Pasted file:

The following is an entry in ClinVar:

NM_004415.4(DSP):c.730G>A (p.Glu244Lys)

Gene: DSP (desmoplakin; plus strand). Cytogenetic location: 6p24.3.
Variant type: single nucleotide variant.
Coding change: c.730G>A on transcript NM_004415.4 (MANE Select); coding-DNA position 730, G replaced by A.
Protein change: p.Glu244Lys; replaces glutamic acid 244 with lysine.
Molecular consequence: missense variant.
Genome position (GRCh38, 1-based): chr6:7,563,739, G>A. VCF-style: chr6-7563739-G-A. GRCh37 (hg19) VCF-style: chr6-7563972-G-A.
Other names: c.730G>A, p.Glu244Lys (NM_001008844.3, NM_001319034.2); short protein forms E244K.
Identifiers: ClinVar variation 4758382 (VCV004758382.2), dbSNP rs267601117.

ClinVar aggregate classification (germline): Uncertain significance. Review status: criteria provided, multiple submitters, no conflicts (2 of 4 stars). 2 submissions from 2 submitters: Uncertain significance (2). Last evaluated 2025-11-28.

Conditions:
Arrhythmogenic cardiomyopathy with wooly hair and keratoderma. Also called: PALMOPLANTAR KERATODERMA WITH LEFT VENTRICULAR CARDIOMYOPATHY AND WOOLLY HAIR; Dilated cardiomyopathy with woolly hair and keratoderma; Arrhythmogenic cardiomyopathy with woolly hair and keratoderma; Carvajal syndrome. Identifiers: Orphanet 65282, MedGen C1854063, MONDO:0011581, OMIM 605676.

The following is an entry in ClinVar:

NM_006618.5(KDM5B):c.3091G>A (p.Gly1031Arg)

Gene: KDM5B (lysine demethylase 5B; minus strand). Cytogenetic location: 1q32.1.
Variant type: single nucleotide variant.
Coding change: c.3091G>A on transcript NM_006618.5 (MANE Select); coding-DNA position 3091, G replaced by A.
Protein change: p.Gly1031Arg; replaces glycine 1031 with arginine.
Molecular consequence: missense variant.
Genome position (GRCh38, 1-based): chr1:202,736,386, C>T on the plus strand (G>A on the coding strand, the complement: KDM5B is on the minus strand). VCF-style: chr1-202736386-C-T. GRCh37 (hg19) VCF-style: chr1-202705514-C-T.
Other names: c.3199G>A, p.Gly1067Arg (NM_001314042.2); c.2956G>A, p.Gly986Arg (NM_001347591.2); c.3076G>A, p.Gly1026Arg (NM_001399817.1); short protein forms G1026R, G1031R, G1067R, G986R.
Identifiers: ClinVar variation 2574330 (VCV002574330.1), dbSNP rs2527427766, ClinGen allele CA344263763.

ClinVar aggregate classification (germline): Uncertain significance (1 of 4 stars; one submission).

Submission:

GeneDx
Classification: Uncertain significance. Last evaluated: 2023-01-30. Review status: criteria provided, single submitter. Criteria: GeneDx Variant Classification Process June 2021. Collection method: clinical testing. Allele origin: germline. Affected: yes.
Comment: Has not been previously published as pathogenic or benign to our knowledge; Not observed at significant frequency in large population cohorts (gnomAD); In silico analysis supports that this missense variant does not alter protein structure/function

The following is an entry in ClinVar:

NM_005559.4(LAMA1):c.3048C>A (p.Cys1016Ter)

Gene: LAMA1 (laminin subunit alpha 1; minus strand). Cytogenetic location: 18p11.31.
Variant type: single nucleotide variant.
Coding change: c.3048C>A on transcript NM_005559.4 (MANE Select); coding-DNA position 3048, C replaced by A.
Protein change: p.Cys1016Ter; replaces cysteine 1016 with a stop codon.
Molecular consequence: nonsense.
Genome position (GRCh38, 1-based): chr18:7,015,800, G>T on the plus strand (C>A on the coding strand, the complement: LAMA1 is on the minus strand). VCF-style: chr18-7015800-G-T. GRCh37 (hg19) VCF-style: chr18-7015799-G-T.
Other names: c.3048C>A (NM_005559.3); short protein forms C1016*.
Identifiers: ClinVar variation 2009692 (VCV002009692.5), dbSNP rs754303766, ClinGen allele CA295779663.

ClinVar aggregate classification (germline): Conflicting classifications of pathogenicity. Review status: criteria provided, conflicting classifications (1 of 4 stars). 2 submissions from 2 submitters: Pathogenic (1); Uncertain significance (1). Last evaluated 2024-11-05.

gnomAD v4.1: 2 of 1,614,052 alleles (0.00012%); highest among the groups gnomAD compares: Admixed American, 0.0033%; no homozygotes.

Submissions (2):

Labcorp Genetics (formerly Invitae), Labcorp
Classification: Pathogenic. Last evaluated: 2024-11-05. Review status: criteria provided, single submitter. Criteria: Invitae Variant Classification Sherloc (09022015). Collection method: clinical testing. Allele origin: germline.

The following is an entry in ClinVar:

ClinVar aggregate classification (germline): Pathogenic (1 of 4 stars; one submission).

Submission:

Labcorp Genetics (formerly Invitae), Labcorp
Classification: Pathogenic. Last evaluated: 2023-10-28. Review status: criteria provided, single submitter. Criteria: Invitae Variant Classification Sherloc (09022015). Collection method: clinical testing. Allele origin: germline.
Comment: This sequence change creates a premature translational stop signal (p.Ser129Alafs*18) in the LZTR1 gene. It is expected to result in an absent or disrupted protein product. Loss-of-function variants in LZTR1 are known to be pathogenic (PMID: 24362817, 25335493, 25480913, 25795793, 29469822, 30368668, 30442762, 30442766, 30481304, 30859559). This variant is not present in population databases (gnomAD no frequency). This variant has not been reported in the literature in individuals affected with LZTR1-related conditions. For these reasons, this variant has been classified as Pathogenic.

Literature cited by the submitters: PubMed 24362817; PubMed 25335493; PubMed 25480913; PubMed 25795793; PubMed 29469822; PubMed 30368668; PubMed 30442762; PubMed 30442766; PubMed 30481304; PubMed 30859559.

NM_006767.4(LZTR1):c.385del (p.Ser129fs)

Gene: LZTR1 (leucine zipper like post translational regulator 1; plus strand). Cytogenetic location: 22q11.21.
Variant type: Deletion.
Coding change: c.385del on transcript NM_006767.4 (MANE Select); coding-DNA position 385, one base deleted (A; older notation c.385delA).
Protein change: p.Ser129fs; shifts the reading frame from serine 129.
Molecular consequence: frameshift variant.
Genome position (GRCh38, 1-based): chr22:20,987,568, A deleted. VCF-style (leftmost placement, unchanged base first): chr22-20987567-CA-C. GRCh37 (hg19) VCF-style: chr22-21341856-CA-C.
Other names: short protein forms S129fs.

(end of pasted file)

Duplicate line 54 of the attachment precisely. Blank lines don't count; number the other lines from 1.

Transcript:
Coding change: c.385del on transcript NM_006767.4 (MANE Select); coding-DNA position 385, one base deleted (A; older notation c.385delA).